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    My Mk 2 GRP came to me with a step made of plywood, scewed through the base of the tabernacle. It was a bit rotten so it has now been taken away (leaving behind some nasty stumps of mild steel screws that are going to be a challenge to remove).

    Looking in the chandlers catalogues, the pukka mast step looks like an extrusion with two pins or bolts passing through. You probably all have one of these, so can you tell me whether those pins/bolts end up between the cheeks of the tabernacle and are therefore difficult to adjust because of lack of width to remove them?

    When I obtain my new mast (the old one had some corrosion, I have had it welded but have decided I don’t trust it), I want to fit a 3 sheave heel-plug. Presumably I have to cut off an equivalent length of mast to get the mast plug end to engage with the mast step/rack. I am cautious because the image in the PinBax website looks like the plug just pushes in, how can it withstand the load imposed by the rig?


    I have recently had a new mast and it arrived complete with heel plug and yes it fits between the tabernacles and you can’t adjust it without removing the mast step -but would you want to ?

    Dave Barker

    As vintner says, the pin or bolt is difficult/impossible to remove without removing the channel part of the step first, but this is a straightforward task if your boat is set up at all like mine. With the mast lowered I can remove the two or three countersunk screws which fix the alloy track to the hardwood step and then adjust the pin/bolt at will. There is just a single bolt, to limit the mast’s movement abaft; the front of the step is clear, to allow the mast foot to swing forward when dropping the mast. (Presumably it is desirable/essential that at least one or both of the kicker and the jib halyard should pull backwards on the lower part of the mast to prevent it from creeping forward in the step when sailing). [P.S. Having thought about it, the kicker probably makes no difference]. There should be enough space between the sides of the tabernacle to use a screwdriver to remove the alloy step, although admittedly it is a fairly tight fit. The width of the tabernacle is not the same on all Mk2 Wayfarers…

    The (cropped) photo is rather dark and not focussed on the step, but you can see that the black-coloured alloy part (with a steel bolt across it) is set on a hardwood base, about 18mm thick at a guess.

    To see whether you need to shorten your mast you must first decide whether to mount a new piece of hardwood or plywood under the adjustable step – I would. Then measure the depth between the bearing surface of the step (now on its new base) and the centre of the mast retaining pin holes in the tabernacle. Deduct from that measurement the additional height that the new plug will contribute and mark a line on the mast at the resulting distance down from the pin hole in the mast. Remember that you want to end up with the mast sitting on the step and have the mast retaining pin free to move in the holes in the tabernacle when you finish adjusting and tuning the rig. NB it’s easier to add packers under the mast than to have to lower it slightly. A trial assembly prior to drilling any holes has to be worth doing!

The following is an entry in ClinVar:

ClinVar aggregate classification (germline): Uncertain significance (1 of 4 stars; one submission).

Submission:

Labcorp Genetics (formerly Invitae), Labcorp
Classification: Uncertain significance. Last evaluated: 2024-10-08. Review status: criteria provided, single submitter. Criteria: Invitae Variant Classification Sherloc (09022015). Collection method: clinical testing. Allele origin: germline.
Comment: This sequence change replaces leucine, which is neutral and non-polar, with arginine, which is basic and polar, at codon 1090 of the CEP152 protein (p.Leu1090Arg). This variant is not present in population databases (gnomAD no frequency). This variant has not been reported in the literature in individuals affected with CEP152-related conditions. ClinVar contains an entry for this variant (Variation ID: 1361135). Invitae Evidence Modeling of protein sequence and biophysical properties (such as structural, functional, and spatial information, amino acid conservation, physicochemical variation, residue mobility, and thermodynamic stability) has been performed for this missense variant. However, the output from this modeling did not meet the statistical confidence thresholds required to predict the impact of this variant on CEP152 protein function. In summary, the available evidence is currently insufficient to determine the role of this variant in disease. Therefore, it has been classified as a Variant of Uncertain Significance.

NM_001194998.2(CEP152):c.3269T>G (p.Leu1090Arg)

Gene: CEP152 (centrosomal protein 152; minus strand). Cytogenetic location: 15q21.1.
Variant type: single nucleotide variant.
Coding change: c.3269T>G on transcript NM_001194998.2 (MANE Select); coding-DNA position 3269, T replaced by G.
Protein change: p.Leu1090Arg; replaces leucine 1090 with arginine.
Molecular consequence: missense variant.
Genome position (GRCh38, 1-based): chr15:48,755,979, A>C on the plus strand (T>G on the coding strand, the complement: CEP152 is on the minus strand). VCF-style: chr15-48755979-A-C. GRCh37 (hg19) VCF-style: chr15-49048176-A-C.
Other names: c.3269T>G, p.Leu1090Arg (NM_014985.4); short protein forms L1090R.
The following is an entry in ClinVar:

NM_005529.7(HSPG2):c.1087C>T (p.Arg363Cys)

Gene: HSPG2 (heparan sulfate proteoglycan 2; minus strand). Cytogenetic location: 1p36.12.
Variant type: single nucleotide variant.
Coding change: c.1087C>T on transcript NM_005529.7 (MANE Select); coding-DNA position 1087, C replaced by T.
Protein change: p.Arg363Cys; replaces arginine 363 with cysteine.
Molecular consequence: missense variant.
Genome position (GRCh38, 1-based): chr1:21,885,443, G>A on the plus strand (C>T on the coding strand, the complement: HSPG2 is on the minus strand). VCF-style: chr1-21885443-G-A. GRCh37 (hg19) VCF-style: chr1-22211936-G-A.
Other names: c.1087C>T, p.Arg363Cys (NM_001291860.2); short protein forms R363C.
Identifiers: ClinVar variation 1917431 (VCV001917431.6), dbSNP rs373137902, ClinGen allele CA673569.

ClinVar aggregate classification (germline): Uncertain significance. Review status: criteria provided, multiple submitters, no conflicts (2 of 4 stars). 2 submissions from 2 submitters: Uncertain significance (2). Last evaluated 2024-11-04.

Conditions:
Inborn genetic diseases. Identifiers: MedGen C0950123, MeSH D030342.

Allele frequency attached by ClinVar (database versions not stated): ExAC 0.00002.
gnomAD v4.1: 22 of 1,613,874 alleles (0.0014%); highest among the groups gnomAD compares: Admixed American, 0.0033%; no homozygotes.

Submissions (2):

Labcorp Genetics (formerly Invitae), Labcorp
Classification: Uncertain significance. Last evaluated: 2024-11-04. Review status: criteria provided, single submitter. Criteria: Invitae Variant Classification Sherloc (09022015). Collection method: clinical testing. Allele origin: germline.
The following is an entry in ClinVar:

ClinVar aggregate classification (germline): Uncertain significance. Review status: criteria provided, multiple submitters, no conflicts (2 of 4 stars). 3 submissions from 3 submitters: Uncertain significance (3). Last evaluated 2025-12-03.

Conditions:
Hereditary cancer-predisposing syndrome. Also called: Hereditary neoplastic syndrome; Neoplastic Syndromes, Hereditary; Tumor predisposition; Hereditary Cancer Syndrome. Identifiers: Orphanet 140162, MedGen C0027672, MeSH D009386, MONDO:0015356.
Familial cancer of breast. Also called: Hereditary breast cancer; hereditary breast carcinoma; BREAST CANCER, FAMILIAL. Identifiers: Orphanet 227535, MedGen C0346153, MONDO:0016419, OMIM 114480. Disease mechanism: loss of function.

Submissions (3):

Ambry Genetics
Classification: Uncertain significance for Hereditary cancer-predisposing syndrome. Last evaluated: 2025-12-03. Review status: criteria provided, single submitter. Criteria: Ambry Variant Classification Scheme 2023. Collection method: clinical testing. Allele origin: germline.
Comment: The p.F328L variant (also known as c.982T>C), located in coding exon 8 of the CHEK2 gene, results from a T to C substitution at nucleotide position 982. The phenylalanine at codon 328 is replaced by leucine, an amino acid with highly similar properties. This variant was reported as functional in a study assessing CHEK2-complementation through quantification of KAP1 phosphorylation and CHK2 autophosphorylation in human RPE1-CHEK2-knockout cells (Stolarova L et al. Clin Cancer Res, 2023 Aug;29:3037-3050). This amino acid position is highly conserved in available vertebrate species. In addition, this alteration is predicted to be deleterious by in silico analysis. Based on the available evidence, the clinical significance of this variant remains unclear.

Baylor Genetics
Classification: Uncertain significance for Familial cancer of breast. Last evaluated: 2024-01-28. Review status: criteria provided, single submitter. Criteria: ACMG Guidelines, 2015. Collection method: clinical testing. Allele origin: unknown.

Although working in this area is very fiddly it is well worth getting the job sound while you have access to it. Then some silicone sealant prior to replacing the screws will help keep water out and prolong the life of the wood. When attaching the wooden part bear in mind the position of the subsequent fixing holes for the alloy track part of the step. Naturally it’s easier to do as much work as possible before fitting the wood or the step itself to the boat.

    The 3-sheave plug is a snug fit into the base of the mast. Mine has two or three small self-tapping screws to retain it, positioned around the perimeter of the mast (about 20mm up?) which may well be a later addition.

    I would think that overwhelmingly the main load imposed by the rig is a vertical one, and any lateral forces are accommodated by the plug’s overlap in the foot of the mast.

    Well, that’s the setup on “Cockle”.

    Good luck.


    Thanks to you both for that advice, the picture speaks a thousand words, Dave and you have confirmed my suspicion that the step has to be removed to adjust the “back-stop”.

    My comment on the load on the rig was because I intend to use a muscle box (=magic box) fixed alongside the centre board, for the genny halyard so the pull on the sheave plug will be kinda 45 degrees upwards and I thought it would lever out the plug, but of course the pin in the mast step will counter this, so that should be ok.



    If you are adding a mast step then stick it in so that it sticks out aft of the tabernacle and if you need to add a small packing piece of hard plastic to fill the difference. You may find with an older boat that the rear of the mast will come well back in the tabernacle anyway and my not require any packing. Mine does anyway.

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